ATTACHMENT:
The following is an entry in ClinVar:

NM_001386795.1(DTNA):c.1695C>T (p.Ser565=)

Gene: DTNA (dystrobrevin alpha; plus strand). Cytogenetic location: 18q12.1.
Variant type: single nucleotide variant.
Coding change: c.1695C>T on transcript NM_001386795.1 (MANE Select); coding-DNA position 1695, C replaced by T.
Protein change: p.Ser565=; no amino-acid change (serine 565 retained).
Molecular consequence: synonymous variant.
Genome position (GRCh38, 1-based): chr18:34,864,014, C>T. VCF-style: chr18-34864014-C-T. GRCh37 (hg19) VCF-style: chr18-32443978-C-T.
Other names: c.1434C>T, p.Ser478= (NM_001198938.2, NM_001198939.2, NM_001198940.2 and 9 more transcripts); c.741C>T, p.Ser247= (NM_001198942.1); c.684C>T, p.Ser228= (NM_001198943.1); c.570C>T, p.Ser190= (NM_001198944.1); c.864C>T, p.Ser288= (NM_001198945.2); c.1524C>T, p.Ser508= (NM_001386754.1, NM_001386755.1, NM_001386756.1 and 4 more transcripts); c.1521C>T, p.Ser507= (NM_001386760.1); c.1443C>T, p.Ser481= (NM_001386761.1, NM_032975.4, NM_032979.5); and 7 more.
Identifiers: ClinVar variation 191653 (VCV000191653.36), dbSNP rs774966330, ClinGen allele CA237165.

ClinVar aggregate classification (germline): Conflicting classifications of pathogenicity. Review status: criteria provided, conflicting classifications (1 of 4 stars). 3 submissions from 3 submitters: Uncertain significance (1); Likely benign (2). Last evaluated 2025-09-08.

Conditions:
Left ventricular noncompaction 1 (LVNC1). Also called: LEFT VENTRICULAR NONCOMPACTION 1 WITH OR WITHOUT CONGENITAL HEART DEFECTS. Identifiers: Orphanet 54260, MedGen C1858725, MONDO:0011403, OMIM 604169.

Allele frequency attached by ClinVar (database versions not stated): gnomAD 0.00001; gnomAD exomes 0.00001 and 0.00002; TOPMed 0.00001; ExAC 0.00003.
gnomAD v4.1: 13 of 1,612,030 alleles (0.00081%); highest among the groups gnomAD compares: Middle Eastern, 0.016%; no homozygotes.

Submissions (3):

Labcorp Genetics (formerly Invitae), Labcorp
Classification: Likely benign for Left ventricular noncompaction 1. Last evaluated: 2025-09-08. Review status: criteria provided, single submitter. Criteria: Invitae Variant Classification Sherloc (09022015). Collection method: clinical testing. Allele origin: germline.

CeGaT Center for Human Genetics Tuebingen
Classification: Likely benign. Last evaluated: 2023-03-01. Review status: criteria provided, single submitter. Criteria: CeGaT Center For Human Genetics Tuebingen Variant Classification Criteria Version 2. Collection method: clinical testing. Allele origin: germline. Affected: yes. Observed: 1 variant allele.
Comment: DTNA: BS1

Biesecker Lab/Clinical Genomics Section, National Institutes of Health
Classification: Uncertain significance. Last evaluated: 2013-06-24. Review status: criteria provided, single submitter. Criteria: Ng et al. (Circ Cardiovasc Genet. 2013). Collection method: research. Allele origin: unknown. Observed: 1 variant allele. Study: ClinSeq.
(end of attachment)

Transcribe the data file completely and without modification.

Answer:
The following is an entry in ClinVar:

NM_001386795.1(DTNA):c.1695C>T (p.Ser565=)

Gene: DTNA (dystrobrevin alpha; plus strand). Cytogenetic location: 18q12.1.
Variant type: single nucleotide variant.
Coding change: c.1695C>T on transcript NM_001386795.1 (MANE Select); coding-DNA position 1695, C replaced by T.
Protein change: p.Ser565=; no amino-acid change (serine 565 retained).
Molecular consequence: synonymous variant.
Genome position (GRCh38, 1-based): chr18:34,864,014, C>T. VCF-style: chr18-34864014-C-T. GRCh37 (hg19) VCF-style: chr18-32443978-C-T.
Other names: c.1434C>T, p.Ser478= (NM_001198938.2, NM_001198939.2, NM_001198940.2 and 9 more transcripts); c.741C>T, p.Ser247= (NM_001198942.1); c.684C>T, p.Ser228= (NM_001198943.1); c.570C>T, p.Ser190= (NM_001198944.1); c.864C>T, p.Ser288= (NM_001198945.2); c.1524C>T, p.Ser508= (NM_001386754.1, NM_001386755.1, NM_001386756.1 and 4 more transcripts); c.1521C>T, p.Ser507= (NM_001386760.1); c.1443C>T, p.Ser481= (NM_001386761.1, NM_032975.4, NM_032979.5); and 7 more.
Identifiers: ClinVar variation 191653 (VCV000191653.36), dbSNP rs774966330, ClinGen allele CA237165.

ClinVar aggregate classification (germline): Conflicting classifications of pathogenicity. Review status: criteria provided, conflicting classifications (1 of 4 stars). 3 submissions from 3 submitters: Uncertain significance (1); Likely benign (2). Last evaluated 2025-09-08.

Conditions:
Left ventricular noncompaction 1 (LVNC1). Also called: LEFT VENTRICULAR NONCOMPACTION 1 WITH OR WITHOUT CONGENITAL HEART DEFECTS. Identifiers: Orphanet 54260, MedGen C1858725, MONDO:0011403, OMIM 604169.

Allele frequency attached by ClinVar (database versions not stated): gnomAD 0.00001; gnomAD exomes 0.00001 and 0.00002; TOPMed 0.00001; ExAC 0.00003.
gnomAD v4.1: 13 of 1,612,030 alleles (0.00081%); highest among the groups gnomAD compares: Middle Eastern, 0.016%; no homozygotes.

Submissions (3):

Labcorp Genetics (formerly Invitae), Labcorp
Classification: Likely benign for Left ventricular noncompaction 1. Last evaluated: 2025-09-08. Review status: criteria provided, single submitter. Criteria: Invitae Variant Classification Sherloc (09022015). Collection method: clinical testing. Allele origin: germline.

CeGaT Center for Human Genetics Tuebingen
Classification: Likely benign. Last evaluated: 2023-03-01. Review status: criteria provided, single submitter. Criteria: CeGaT Center For Human Genetics Tuebingen Variant Classification Criteria Version 2. Collection method: clinical testing. Allele origin: germline. Affected: yes. Observed: 1 variant allele.
Comment: DTNA: BS1

Biesecker Lab/Clinical Genomics Section, National Institutes of Health
Classification: Uncertain significance. Last evaluated: 2013-06-24. Review status: criteria provided, single submitter. Criteria: Ng et al. (Circ Cardiovasc Genet. 2013). Collection method: research. Allele origin: unknown. Observed: 1 variant allele. Study: ClinSeq.